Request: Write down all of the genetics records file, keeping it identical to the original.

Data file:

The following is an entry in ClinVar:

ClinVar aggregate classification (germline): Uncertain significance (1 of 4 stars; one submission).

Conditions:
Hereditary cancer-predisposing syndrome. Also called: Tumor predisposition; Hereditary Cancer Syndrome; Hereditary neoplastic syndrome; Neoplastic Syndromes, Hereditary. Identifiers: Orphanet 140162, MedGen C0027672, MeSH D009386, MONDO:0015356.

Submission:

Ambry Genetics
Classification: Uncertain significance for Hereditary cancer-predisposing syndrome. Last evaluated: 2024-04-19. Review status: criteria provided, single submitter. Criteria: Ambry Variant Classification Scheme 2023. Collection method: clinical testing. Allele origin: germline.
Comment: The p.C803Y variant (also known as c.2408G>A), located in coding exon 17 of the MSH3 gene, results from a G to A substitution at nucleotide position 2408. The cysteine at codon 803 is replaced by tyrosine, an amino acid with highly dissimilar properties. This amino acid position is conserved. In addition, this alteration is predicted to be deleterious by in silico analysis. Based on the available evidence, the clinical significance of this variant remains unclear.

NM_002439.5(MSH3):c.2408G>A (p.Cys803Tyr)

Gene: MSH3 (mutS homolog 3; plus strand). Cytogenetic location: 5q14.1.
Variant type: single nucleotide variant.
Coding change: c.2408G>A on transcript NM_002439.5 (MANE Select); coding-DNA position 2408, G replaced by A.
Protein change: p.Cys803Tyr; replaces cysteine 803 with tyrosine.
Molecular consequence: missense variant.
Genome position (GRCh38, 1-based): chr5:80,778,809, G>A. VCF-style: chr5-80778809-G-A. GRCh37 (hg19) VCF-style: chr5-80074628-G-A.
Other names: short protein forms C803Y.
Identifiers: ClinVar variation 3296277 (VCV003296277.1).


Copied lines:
The following is an entry in ClinVar:

ClinVar aggregate classification (germline): Uncertain significance (1 of 4 stars; one submission).

Conditions:
Hereditary cancer-predisposing syndrome. Also called: Tumor predisposition; Hereditary Cancer Syndrome; Hereditary neoplastic syndrome; Neoplastic Syndromes, Hereditary. Identifiers: Orphanet 140162, MedGen C0027672, MeSH D009386, MONDO:0015356.

Submission:

Ambry Genetics
Classification: Uncertain significance for Hereditary cancer-predisposing syndrome. Last evaluated: 2024-04-19. Review status: criteria provided, single submitter. Criteria: Ambry Variant Classification Scheme 2023. Collection method: clinical testing. Allele origin: germline.
Comment: The p.C803Y variant (also known as c.2408G>A), located in coding exon 17 of the MSH3 gene, results from a G to A substitution at nucleotide position 2408. The cysteine at codon 803 is replaced by tyrosine, an amino acid with highly dissimilar properties. This amino acid position is conserved. In addition, this alteration is predicted to be deleterious by in silico analysis. Based on the available evidence, the clinical significance of this variant remains unclear.

NM_002439.5(MSH3):c.2408G>A (p.Cys803Tyr)

Gene: MSH3 (mutS homolog 3; plus strand). Cytogenetic location: 5q14.1.
Variant type: single nucleotide variant.
Coding change: c.2408G>A on transcript NM_002439.5 (MANE Select); coding-DNA position 2408, G replaced by A.
Protein change: p.Cys803Tyr; replaces cysteine 803 with tyrosine.
Molecular consequence: missense variant.
Genome position (GRCh38, 1-based): chr5:80,778,809, G>A. VCF-style: chr5-80778809-G-A. GRCh37 (hg19) VCF-style: chr5-80074628-G-A.
Other names: short protein forms C803Y.
Identifiers: ClinVar variation 3296277 (VCV003296277.1).